Site Speed: What SEOs Need to Know

by | Oct 30, 2019

In a special edition of #AskGoogleWebmasters, John Muller is joined by Martin Splitt, Webmaster Trends Analyst at Google, to discuss questions around site speed and SEO.

The two reviewed user-submitted questions via Twitter using the hashtag #AskGoogleWebmasters.

The first question posed was:

What is the ideal page speed of any content for better ranking on the SERP?

Martin replied by saying:

“Basically we are categorizing pages more or less, as like really good and pretty bad, so there’s not really a threshold in between.” 

John continued to elaborate by explaining that both field data and lab data is used to calculate a site’s speed but ultimately, neither Martin nor John gave a specific ideal page speed for improving ranking and instead Martin offered a straight-forward, yet still mildly cryptic suggestion by simply saying: 

“Just make sites fast for users.”

Main takeaway: The faster your site, the better. Focus on UX.

If a website’s mobile speed using the Test My Site tool is good and GTmetrix report scores are high, how important are high Google PageSpeed Insights scores for SEO?

John started off by reminding everyone that:

“We have multiple tools that measure multiple things.”

Martin continued to explain:

“In general these tools measure things in slightly different ways so what I usually recommend is taking these different tools, getting the data you get back from that, and using them to discover, kind of, low hanging fruit on your web pages. So things you can easily improve to really give your page a speed bump.”

Main takeaway: Each tool measures different things differently so it’s best to identify what you’re trying to improve and choose the right tools for the job or use a mix of tools and then utilize that collective data.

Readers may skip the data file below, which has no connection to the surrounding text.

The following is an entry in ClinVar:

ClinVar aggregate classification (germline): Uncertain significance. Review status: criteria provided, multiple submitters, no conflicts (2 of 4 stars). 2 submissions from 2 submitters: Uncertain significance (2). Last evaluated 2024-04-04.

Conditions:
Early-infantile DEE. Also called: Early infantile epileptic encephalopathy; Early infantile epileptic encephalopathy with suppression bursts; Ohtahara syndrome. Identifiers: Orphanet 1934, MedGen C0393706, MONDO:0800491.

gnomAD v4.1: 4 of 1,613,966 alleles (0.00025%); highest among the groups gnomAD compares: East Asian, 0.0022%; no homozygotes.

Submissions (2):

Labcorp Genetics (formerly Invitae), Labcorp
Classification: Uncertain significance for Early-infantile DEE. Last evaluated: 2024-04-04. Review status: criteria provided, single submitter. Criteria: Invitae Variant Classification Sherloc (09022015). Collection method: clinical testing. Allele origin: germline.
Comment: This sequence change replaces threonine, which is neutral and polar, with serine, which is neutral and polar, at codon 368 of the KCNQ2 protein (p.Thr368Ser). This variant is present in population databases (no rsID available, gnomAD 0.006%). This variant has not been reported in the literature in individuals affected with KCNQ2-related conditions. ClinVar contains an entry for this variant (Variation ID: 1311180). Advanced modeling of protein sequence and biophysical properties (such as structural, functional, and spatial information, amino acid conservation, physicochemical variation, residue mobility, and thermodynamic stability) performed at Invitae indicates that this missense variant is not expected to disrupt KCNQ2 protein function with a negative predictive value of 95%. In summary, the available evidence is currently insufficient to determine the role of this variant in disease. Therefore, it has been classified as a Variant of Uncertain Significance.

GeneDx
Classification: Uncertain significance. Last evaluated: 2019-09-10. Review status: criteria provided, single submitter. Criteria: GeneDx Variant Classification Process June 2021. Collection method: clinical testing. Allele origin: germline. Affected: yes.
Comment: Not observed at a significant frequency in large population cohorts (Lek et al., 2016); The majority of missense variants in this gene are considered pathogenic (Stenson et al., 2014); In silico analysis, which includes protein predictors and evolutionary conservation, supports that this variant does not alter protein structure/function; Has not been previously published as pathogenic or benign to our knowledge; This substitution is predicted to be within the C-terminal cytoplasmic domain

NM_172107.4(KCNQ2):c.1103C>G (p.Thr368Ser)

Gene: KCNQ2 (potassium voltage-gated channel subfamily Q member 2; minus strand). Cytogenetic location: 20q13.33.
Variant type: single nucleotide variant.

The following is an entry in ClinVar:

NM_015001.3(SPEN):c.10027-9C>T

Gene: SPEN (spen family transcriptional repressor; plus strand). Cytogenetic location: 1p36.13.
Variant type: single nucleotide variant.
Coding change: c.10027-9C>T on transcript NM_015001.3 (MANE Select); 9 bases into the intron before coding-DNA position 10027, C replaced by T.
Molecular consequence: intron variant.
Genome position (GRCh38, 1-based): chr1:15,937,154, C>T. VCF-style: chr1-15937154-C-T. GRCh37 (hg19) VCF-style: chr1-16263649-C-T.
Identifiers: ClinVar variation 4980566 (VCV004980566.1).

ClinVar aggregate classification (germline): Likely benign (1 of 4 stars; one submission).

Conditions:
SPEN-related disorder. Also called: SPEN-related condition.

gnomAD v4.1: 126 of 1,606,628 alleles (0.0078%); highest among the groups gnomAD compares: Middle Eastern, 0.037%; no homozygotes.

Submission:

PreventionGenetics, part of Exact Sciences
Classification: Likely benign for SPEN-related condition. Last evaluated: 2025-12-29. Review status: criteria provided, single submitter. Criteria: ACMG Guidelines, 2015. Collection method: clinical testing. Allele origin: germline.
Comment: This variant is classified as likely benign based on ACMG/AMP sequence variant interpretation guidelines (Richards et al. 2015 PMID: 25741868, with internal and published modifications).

I am testing an almost empty page on #devtools Audits (v5.1.0) it usually gives minimum results which 0.8ms for everything and 20ms for FID but sometimes it gives worse results in TTI, FCI and FID. Same page, same code. Why?

Martin answered by saying:

“Well first things first, these measurements aren’t perfect right. So if it’s between 0.8ms and 20ms – 20ms is a lot more than 0.8 but it’s still quite a short amount of time when you think about it.”

“Don’t get too hung up on these metrics specifically. If you see that there’s a perceptible problem and there’s actually like, an issue that your site stays, like working on the main thread and doing CPU work for a minute or 20 seconds, that’s what you want to investigate. If its 20ms, it’s probably fine.”

Main takeaway: There’s no need to focus so much on micro improvements as these won’t amount to any significant changes to your site speed.

What is the best metric(s) to look at when deciding if page speed is “good” or not? Why/why not should we focus on metrics like FCP/FMP instead of scores given by tools like PageSpeed insights?

Martin started off with the classic “It depends” answer.

“It depends on the site and the site content.”

“If you have just a website where people are reading your content and not interacting as much, then I think FMP or FCP is probably more important than FID or TTI but if its a really interactive web application where you want people to immediately jump in and do something, then probably that metric is more important.”

In regards to the page speed score, basically, it was explained as giving you a semi-rough view of your overall page speed but implying this is more of a generalization or summary of all the involved factors.

Martin went on to elaborate further on this when he said:

“I would say use that (page speed score) to figure out how you’re roughly doing and then use the specific insights that the different tools give you to figure out where you have to improve or what isn’t going so well.”

John chimed in to say:

“You kind of have to know what you’re measuring so that you can take action on the right things.”

Turning to Martin he asked:

Will this get easier?

Martin replied by saying:

“I guess it will get easier but it will never go to a point where you just have a score that you optimize for and be done with it. It’s such a broad topic that it’s really hard to break that down into one number.”

“Generally speaking, you will still need to go out and do the work of figuring out what matters to you. Your audience, and your website.”

Watch the whole video on YouTube here.

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